University of Pennsylvania Press
Mass-produced of tin-lead alloys and cheap to make and purchase, medieval badges were brooch-like objects displaying familiar images. Circulating widely throughout Europe in the High and late Middle Ages, badges were usually small, around four-by-four centimeters, though examples as tiny as two centimeters and a few as large as ten centimeters have been found. About 75 percent of surviving badges are closely associated with specific charismatic or holy sites, and when sewn or pinned onto clothing or a hat, they would have marked their wearers as having successfully completed a pilgrimage. Many others, however, were artifacts of secular life; some were political devices—a swan, a stag, a rose—that would have denoted membership in a civic organization or an elite family, and others—a garland, a pair of clasped hands, a crowned heart—that would have been tokens of love or friendship. A good number are enigmatic and even obscene. The popularity of badges seems to have grown steadily from the last decades of the twelfth century before waning at the very end of the fifteenth century. Some 20,000 badges survive today, though historians estimate that as many as two million were produced in the fourteenth and fifteenth centuries alone. Archaeologists and hobbyists alike continue to make new finds, often along muddy riverbanks in northern Europe.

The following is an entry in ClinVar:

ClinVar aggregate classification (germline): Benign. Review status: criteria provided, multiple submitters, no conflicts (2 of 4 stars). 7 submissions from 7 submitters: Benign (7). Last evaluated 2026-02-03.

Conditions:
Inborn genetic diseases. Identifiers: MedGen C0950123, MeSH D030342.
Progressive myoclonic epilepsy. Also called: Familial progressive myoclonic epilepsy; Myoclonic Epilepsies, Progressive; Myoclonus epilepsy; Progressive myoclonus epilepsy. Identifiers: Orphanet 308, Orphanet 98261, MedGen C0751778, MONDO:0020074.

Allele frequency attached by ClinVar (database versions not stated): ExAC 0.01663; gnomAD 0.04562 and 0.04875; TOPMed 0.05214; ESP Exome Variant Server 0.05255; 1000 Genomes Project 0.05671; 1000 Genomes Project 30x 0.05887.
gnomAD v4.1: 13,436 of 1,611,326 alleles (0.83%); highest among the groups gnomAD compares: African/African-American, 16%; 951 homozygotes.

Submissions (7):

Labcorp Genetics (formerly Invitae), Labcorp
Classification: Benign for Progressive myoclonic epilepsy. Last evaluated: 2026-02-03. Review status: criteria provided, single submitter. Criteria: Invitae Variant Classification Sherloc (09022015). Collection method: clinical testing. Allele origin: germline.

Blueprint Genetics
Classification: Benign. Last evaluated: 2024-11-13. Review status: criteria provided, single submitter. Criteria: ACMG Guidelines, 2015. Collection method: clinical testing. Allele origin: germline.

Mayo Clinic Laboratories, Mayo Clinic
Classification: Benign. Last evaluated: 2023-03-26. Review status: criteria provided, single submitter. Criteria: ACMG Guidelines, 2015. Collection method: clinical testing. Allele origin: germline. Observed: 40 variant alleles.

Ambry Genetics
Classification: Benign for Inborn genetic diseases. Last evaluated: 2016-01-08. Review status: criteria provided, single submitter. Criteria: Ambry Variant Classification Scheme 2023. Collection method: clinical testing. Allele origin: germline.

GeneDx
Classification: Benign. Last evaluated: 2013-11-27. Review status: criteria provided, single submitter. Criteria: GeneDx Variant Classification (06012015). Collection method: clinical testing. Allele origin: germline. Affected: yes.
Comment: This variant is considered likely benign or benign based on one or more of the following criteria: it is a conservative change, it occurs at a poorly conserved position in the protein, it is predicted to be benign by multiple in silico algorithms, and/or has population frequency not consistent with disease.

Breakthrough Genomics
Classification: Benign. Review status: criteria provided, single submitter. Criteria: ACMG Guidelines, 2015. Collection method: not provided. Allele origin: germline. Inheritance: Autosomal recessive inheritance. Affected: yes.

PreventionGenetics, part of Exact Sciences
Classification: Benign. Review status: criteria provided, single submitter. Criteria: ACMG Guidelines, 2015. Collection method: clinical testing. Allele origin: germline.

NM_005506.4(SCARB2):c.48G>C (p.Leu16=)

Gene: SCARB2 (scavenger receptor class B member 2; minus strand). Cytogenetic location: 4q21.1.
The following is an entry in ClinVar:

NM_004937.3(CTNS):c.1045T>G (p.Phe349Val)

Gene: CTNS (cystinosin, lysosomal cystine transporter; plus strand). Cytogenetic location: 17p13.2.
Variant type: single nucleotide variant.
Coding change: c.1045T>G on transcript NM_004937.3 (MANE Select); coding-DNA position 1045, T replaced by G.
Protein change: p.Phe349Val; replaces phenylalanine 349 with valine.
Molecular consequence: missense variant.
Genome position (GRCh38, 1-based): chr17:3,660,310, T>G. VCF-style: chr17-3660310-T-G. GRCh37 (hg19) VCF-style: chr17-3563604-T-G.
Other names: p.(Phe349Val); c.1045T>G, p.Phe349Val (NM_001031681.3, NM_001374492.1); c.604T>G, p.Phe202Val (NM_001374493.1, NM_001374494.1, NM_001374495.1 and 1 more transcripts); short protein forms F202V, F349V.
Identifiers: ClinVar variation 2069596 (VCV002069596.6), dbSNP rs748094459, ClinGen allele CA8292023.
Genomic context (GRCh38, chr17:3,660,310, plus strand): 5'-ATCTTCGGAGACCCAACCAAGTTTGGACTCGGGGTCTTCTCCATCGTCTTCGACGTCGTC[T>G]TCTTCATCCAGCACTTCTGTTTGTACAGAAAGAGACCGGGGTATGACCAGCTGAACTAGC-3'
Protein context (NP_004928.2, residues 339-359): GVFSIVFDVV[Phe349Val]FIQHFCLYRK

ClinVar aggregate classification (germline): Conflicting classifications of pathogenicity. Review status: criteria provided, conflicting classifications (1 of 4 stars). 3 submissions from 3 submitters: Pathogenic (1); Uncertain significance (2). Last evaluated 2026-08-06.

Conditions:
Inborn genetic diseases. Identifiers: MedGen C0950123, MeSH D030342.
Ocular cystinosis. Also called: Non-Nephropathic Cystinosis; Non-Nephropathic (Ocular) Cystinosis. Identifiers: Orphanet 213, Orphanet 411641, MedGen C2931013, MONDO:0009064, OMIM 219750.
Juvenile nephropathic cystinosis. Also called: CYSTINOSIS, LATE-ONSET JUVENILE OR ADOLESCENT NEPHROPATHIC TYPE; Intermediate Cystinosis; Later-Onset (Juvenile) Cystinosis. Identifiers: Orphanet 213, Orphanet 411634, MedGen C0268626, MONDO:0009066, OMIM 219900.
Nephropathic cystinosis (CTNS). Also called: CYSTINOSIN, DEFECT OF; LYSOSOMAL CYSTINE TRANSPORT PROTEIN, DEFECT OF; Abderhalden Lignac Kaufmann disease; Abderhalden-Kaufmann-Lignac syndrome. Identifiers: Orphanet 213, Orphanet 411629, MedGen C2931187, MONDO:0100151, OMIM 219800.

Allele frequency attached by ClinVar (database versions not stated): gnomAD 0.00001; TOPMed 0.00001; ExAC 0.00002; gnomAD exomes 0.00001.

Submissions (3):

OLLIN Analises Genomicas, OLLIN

Interdisciplinary in approach, and sumptuously illustrated with more than 115 color and black-and-white images, Medieval Badges introduces badges in all their variety and uses. Ann Marie Rasmussen considers all medieval badges, whether they originated in religious or secular contexts, and highlights the different ways badges could confer meaning and identity on their wearers. Drawing on evidence from England, France, the Low Countries, Germany, and Scandinavia, this book provides information about the manufacture, preservation, and scholarly study of these artifacts. From chapters exploring badges and pilgrimage, to the complexities of the political use of badges, to the ways the visual meaning-making strategies of badges were especially well-suited to the unique features of medieval cities, this book offers an expansive introduction of these medieval objects for a wide readership.